Dylan M Russell, MD. Tripler Army Medical Center
Introduction: The aim of this meta-analysis was to assess the beneficial or harmful effects of antibiotic prophylaxis in elective laparoscopic cholecystectomies for non-acute gallbladder disease. This meta-analysis strictly involved randomized controlled trials (RCTs) that have been published since the publication of the relevant Cochrane Review (Sanabria et al., 2010).
Methods: Pubmed was searched for RCTs regarding antibiotic prophylaxis in laparoscopic cholecystectomies since 2010. Only RCTs that met the following inclusion criteria were eligble for inclusion: 1) two standard deviations below the reported mean age was greater than 17 years old; 2) only elective laparoscopic cholecystectomies; 3) preoperative clinical diagnosis of cholelithiasis without acute cholecystitis or other benign non-acute inflammatory disease of the gallbladder. 4) patients did not have jaundice; 5) published in 2010 or later and not included in the Cochrane Review. Outcome measures were surgical site infections (SSIs) as diagnosed by CDC criteria and non-SSI infections. All outcome measures were confined to within hospitalization or 30 days after discharge. The outcomes were reported as odds ratios with 95% confidence intervals. Study heterogeneity was also reported as an I2 value.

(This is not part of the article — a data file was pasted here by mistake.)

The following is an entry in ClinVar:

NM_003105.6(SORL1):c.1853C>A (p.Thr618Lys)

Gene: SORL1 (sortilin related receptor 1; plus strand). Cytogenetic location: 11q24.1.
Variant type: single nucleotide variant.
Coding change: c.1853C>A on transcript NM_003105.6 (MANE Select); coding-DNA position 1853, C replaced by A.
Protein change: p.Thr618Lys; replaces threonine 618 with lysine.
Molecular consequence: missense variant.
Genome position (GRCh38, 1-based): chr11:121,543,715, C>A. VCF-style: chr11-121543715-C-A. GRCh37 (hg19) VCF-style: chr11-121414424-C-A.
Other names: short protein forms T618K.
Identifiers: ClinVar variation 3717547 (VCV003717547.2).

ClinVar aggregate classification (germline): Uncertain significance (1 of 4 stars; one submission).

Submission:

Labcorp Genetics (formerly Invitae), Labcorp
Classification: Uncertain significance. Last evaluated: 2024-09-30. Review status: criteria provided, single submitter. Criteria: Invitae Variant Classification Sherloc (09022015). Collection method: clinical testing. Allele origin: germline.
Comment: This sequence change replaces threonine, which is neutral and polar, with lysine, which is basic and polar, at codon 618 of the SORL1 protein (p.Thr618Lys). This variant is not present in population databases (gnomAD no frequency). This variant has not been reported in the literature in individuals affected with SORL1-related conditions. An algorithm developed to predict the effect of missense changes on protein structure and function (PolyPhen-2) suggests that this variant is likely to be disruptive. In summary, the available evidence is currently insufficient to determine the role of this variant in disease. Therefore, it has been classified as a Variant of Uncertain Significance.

Results: Five of 42 eligible studies met the inclusion criteria with 1,725 included patients. No significant difference between antibiotic prophylaxis and no prophylaxis in the proportion of SSIs (18 of 837 [2.15%], 20 of 888 [2.25%]; OR 0.95 [95% CI 0.5 – 1.8]). Heterogeneity was not statiscally significant. Four of five studies reported non-SSI rates; all four studies reported an incidence of 0%.
Conclusion: Antibiotic prophylaxis is likely not needed in patients undergoing elective laparoscopic cholecystectomy for non-acute conditions. The evidence suggests it is safe to forego prophylaxis in low-risk patients but there is insufficient evidence to support not using antibiotic prophylaxis in all patients. Larger randomised clinical trials with intention-to-treat analyses and the inclusion of higher-risk patients should be undertaken in the future.
Presented at the SAGES 2017 Annual Meeting in Houston, TX.
Abstract ID: 88105
Program Number: MSSP06
Presentation Session: Military iPoster (Non CME)
Presentation Type: MSSPoster